- Historical Dance
- Jazz Age Social Dancing ("The Modern Dances")
- Ragtime Dance - the One Step
- Regency Dance
- "Mr Nelson's System of Simplified Regency Dance"
- An Analysis of Country Dancing - 1808
- Cotillions and Country Dances 1792
- Elements of the Art of Dancing - 1822
- The Complete System of English Country Dancing - 1815
- The Scholar's Companion - Cotillions and Country Dances - 1796
- Thos Wilson's Quadrille Instructor - Ca 1816
- Thos. Wilson's Description of Regency Waltzing - 1816
- Treasures of Terpsichore - 1816
- Victorian Dance
Modern "Regency Dance" and the actual dance of the Regency era differ in two primary areas: the lack of steps and the modified progression.
The progression of the Regency involved the top couple, and only the top couple, starting the dance and dancing with the couples below, and as they passed down the set, the couples they encountered became active and, through a snowball effect, the whole set would gradually become involved -- though even then, the progression would often leave multiple couples "out", not only at the top or bottom, but in the middle as well.
In this process, with the exception of the top couple, most couples would spend large parts of the dance, which might last twenty minutes, not dancing. This arrangement, which seems utterly unacceptable to a modern sensibility, was quite all right to the folks of the Regency, for whom dancing was an excellent opportunity for men and women to interact; and also provided a chance to those who were dancing to be watched and admired by those who were not dancing.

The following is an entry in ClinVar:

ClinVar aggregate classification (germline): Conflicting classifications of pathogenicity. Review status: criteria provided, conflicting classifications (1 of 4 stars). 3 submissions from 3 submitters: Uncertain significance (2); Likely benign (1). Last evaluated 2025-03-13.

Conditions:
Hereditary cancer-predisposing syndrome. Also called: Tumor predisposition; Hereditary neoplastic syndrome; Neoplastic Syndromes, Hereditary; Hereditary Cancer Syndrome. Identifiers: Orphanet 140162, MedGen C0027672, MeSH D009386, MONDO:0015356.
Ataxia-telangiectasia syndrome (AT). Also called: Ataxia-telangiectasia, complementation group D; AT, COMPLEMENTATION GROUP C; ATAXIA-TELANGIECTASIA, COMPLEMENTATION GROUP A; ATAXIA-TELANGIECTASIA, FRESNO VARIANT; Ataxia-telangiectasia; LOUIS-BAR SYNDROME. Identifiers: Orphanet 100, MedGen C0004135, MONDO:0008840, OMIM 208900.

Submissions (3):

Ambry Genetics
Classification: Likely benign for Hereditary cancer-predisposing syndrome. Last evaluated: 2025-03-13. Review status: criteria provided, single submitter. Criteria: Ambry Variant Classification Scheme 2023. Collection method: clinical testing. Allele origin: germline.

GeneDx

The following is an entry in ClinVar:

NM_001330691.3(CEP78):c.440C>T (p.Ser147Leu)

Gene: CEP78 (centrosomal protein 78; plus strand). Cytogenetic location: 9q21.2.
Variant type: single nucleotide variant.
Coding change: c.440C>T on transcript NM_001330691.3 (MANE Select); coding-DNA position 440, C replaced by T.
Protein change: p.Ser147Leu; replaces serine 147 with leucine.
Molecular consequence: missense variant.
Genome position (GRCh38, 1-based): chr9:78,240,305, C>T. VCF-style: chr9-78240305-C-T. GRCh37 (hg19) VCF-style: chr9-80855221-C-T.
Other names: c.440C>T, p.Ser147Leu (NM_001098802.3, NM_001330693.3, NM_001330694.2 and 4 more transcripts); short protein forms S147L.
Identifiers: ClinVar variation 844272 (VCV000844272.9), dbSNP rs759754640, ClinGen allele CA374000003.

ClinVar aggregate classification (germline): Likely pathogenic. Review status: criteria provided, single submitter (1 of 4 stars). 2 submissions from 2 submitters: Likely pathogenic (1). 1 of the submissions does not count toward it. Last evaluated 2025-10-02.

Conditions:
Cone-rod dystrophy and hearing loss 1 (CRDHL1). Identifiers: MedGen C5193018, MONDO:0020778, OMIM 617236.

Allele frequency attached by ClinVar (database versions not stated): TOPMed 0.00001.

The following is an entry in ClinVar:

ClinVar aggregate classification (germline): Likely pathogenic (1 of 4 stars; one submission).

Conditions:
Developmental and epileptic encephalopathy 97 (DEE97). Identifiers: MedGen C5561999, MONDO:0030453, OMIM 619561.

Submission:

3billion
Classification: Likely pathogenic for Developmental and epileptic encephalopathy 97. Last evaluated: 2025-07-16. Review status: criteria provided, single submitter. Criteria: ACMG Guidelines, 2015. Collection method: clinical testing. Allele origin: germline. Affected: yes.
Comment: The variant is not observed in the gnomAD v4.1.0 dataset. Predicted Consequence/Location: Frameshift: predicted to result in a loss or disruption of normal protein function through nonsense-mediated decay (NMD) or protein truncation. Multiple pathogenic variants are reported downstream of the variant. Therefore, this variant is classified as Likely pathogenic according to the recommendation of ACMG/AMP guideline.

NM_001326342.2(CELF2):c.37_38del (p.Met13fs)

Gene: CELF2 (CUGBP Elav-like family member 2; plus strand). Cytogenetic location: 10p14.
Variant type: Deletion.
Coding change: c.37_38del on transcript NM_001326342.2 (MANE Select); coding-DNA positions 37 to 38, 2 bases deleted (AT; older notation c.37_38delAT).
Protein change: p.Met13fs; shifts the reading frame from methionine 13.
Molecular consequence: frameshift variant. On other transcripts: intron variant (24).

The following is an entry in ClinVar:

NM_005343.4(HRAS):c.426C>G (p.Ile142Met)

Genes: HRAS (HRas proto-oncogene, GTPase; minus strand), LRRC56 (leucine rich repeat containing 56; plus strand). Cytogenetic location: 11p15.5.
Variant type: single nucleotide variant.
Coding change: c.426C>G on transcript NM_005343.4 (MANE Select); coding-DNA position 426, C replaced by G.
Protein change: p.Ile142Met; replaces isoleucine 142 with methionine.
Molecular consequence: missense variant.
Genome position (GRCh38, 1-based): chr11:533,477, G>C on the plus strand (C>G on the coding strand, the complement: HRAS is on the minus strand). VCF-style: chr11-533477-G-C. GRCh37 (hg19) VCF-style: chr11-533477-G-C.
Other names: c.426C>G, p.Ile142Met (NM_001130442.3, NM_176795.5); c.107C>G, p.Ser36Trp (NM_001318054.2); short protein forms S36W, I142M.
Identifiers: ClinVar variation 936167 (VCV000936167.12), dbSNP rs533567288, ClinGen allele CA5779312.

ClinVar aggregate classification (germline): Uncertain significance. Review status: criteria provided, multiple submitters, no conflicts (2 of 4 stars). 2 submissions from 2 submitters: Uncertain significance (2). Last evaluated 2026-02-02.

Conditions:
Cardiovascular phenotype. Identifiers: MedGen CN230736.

If they were dancing in the modern style, with as many people moving at any given moment as possible, who has time to talk and who has time to watch the other dancers?
In addition, nearly all dances used a triple progression, with three couples active in any one figure. Modern dancers tend to dumb it down to a double progression, or if it is a triple progression, the set is isolated and the couples only dance within a three couple set, without progressing down a long set.
My particular "system" will not, for the moment focus on reviving this particular historical aspect, since I want to allow those using steps to share a floor with those who don't -- and this won't work unless everyone has the same understanding of how they are progressing.
I do reserve the option with this, and with any other historical aspect that may have been deferred, to take it up again later.